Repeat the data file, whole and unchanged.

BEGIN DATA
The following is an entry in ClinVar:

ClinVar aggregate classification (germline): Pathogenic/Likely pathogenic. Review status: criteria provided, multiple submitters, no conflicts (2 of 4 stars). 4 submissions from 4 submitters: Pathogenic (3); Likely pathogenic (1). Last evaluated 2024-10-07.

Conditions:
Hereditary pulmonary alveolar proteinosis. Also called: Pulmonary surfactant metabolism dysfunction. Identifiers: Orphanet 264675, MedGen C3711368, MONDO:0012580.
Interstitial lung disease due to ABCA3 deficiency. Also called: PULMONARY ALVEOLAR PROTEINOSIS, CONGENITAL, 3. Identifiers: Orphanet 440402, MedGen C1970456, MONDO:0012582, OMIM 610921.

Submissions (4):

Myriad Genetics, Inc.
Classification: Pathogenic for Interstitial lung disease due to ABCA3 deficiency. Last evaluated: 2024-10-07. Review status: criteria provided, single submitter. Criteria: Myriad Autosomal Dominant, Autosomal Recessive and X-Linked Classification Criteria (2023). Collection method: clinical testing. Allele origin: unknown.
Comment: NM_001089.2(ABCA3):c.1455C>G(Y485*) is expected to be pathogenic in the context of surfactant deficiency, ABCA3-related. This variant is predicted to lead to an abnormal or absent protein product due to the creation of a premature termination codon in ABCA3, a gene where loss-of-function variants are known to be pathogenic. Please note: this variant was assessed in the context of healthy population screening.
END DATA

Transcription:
The following is an entry in ClinVar:

ClinVar aggregate classification (germline): Pathogenic/Likely pathogenic. Review status: criteria provided, multiple submitters, no conflicts (2 of 4 stars). 4 submissions from 4 submitters: Pathogenic (3); Likely pathogenic (1). Last evaluated 2024-10-07.

Conditions:
Hereditary pulmonary alveolar proteinosis. Also called: Pulmonary surfactant metabolism dysfunction. Identifiers: Orphanet 264675, MedGen C3711368, MONDO:0012580.
Interstitial lung disease due to ABCA3 deficiency. Also called: PULMONARY ALVEOLAR PROTEINOSIS, CONGENITAL, 3. Identifiers: Orphanet 440402, MedGen C1970456, MONDO:0012582, OMIM 610921.

Submissions (4):

Myriad Genetics, Inc.
Classification: Pathogenic for Interstitial lung disease due to ABCA3 deficiency. Last evaluated: 2024-10-07. Review status: criteria provided, single submitter. Criteria: Myriad Autosomal Dominant, Autosomal Recessive and X-Linked Classification Criteria (2023). Collection method: clinical testing. Allele origin: unknown.
Comment: NM_001089.2(ABCA3):c.1455C>G(Y485*) is expected to be pathogenic in the context of surfactant deficiency, ABCA3-related. This variant is predicted to lead to an abnormal or absent protein product due to the creation of a premature termination codon in ABCA3, a gene where loss-of-function variants are known to be pathogenic. Please note: this variant was assessed in the context of healthy population screening.